Plot owners at the Berkeley Community Gardens gathered on April 9 for an annual spring cleanup and potluck, where they shared food and each other’s company.
Many gardeners were out and about in their plots on Saturday afternoon, cleaning out from the winter and preparing for the spring and summer growing season. The garden common area was also abuzz with activity as people enjoyed a potluck lunch while chatting with fellow gardeners.
The garden, which is located on E. Berkeley St. between Tremont St. and Shawmut Ave., features 145 plots of varying sizes, and gardeners grow everything from beans and tomatoes to fresh flowers and figure out creative ways to keep animals away from the crops.
In 1965, the city razed a block of row houses to use the land for Urban Renewal, but immigrants from China and Lebanon began using the land for gardening, and Berkeley Community Gardens was founded in 1974 through the city’s Revival Program.
In 2009, a new fence was installed around three sides of the garden, which earned the garden the National Night Out Community Service Award from the Boston Police Department.
In 2014, the garden became protected indefinitely due to a takeover by the Trustees of the Reservation. According to a sign in the garden,“Gardeners continue planting Chinese plants that have been successfully cultivated since the 1960s: bitter melon, yard-long bean, and winter melon, to name a few.”
Many gardeners today speak Cantonese and Mandarin, so meetings and documents are translated into Chinese, and gardeners pitch in to keep the grounds maintained.
The Sun spoke with several gardeners including Dorothy Kelley, who said her daughter obtained a plot in 2017, and she now shares it with her after moving to the South End from Des Moines in 2018.
“Until last summer, we did mostly vegetables,” she said, but this year the goal is to grow flowers and strawberries.
She said that while there are not many challenges with having a plot in this community garden, not having a car can prove to be a little bit of a challenge depending on what supplies are needed.
“If we need dirt and they’re not bringing a load in,” she said, “it’s handier for me to have a car.”
Kelley said that “It’s the most unusual community garden I think in the city because of the creative ways people who started this many, many years ago have framed their little enclosures. It’s charming.”
Kelley pointed out that the plots do range in size and shape—“some are double wide,” she said, and people use creative items like refrigerator shelving and ceramic plates to help grow certain crops or keep animals out.
This year, it costs $70 to have a plot at the gardens, and a person can keep it indefinitely as long as it is being used. She said if the garden is not being used by June 1, “you have to give it up,” and only about seven or eight plots are open each year.
Kelley also said that the Berkeley Community Gardens now has a “resident birder”—someone who pays dues to get a key and walk around to take note of all the birds and email gardeners about her findings.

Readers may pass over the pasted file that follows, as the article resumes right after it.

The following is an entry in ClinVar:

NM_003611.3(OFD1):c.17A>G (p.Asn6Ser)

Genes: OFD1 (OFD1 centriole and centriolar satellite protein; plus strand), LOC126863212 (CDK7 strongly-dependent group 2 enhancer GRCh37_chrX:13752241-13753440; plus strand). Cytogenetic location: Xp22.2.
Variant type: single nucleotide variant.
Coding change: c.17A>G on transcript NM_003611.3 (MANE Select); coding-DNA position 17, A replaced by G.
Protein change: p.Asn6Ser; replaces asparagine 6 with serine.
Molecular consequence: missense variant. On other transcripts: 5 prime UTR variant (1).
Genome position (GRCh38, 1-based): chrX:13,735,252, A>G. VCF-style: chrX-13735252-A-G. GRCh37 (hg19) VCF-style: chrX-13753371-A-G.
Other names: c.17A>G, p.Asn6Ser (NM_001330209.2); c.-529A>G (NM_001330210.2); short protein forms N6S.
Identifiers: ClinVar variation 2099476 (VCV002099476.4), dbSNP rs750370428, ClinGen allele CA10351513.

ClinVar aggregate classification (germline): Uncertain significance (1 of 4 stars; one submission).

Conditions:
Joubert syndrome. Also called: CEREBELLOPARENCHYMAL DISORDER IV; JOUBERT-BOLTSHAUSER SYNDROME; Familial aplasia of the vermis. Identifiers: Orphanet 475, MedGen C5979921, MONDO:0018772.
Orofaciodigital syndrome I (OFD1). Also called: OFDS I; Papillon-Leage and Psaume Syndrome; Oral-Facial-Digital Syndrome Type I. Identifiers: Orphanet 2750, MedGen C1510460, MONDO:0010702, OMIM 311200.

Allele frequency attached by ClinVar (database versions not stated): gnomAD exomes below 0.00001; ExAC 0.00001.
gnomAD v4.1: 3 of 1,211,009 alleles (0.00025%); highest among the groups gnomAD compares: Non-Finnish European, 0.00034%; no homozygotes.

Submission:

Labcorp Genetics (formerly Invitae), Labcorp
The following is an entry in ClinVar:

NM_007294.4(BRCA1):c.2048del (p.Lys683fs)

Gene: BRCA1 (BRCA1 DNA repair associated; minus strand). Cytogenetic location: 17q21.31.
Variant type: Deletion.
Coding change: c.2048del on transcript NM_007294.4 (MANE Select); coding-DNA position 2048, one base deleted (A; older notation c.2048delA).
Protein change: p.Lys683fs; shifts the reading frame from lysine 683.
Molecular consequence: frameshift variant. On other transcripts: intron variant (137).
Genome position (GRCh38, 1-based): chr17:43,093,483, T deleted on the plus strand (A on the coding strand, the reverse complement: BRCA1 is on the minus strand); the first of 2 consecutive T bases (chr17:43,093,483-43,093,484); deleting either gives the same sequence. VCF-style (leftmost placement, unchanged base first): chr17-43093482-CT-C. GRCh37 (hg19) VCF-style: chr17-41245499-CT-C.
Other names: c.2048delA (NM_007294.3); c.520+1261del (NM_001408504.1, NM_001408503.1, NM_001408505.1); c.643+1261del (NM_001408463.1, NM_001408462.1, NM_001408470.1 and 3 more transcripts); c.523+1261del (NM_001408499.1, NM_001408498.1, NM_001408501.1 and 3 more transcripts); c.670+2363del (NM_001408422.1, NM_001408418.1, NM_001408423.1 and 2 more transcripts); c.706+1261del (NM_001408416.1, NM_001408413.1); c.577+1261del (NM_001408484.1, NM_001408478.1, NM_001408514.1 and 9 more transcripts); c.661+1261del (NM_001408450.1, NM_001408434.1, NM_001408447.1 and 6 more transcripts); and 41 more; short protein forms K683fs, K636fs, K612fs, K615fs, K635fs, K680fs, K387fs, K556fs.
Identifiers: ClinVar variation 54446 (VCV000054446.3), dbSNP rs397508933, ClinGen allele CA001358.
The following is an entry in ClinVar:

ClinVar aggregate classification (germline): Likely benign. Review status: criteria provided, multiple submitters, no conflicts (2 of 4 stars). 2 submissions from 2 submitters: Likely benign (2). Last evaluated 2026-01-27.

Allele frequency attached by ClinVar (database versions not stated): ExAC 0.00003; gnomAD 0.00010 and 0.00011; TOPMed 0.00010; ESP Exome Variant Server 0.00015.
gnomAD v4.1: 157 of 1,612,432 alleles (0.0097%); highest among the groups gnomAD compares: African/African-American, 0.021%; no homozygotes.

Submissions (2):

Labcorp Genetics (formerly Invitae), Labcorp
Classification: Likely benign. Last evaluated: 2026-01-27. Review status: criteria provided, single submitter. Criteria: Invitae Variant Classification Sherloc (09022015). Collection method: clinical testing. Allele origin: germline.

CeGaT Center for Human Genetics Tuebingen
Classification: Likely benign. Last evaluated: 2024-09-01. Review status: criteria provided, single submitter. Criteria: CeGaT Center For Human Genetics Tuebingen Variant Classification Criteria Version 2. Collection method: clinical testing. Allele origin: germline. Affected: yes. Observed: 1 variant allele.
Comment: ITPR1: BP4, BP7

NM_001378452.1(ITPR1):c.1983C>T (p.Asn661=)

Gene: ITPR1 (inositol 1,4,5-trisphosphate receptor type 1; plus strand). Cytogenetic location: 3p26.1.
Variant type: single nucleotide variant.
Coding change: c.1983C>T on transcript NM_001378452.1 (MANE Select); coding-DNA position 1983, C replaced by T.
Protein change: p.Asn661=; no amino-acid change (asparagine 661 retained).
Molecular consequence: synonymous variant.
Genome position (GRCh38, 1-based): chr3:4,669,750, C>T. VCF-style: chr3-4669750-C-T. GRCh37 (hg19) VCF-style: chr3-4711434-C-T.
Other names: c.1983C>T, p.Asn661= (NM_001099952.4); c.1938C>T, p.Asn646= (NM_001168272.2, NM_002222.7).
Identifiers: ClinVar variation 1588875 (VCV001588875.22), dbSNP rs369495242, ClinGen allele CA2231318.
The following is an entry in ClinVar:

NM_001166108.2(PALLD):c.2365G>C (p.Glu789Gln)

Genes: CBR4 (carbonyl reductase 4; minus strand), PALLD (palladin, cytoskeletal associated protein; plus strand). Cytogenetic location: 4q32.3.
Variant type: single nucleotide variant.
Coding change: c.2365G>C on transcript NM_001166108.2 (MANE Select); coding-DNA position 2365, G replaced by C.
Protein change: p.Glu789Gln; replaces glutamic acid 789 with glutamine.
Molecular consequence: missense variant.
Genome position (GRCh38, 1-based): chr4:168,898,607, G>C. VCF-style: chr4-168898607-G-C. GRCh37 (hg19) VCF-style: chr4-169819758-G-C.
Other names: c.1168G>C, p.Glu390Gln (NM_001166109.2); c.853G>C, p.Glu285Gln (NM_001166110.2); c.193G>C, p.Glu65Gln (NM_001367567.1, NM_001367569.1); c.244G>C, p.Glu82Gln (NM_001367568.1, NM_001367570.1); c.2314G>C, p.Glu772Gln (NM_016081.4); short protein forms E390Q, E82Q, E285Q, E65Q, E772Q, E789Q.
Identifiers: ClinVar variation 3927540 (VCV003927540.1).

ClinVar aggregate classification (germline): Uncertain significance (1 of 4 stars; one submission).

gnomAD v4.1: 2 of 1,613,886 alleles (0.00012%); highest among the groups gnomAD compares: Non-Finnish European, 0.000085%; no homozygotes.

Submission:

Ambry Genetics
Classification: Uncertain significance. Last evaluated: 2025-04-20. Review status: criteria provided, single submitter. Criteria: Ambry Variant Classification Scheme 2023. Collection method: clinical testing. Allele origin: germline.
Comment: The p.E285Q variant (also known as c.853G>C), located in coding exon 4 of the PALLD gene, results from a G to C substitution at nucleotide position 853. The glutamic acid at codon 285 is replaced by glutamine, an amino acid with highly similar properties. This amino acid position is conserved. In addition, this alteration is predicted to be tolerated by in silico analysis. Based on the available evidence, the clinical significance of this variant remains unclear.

Sarah Hutt has had a plot at the gardens for about 25 years.
“I do things that I can pick and eat,” she said. “I call it a salad garden—anything I can eat raw and feel like I’ve accomplished something when I come over in the morning.”
John McLachlan grows a number of vegetables and edibles as well, including Swiss chard, peppers, tomatoes, basil cucumbers, beans, peas, and garlic. He said he doesn’t “need more than one or two of each plant,” because it’s only him.
This is Len’s third year with a plot, and he said he enjoys growing “all different color” heirloom tomatoes, as well as cucumbers, basil, yellow beans, and radishes. He said he enjoys sharing his harvest with his friends. “They love it,” he said.
Goldberg said his favorite thing about being part of the garden is “the people. It gets me out of the house,” he said. “I live so close. It’s just fascinating to see what people have grown.”
Hutt added, “it’s the only community group that doesn’t fight.”
Gardeners have faced some challenges with rabbits and rodents in their gardens, they said.
“We’ve had a pretty persistent challenge with rabbits,” said Kim Vermeer, who has had a plot for about 15 years. She said that when she came to her plot a few weeks ago to do some cleaning, she found a dead rabbit and a “dead rodent of some sort.”
She also said that theft from gardens has been an issue in community gardens across the city, and Berkeley Community Garden “used to be a lot more relaxed about leaving the doors open during the day, especially during the pandemic years,” but “I personally haven’t had trouble,” she said.
For more information about the Berkeley Community Garden, visit berkeleygardens.org. or the Berkeley Community Garden Facebook page.
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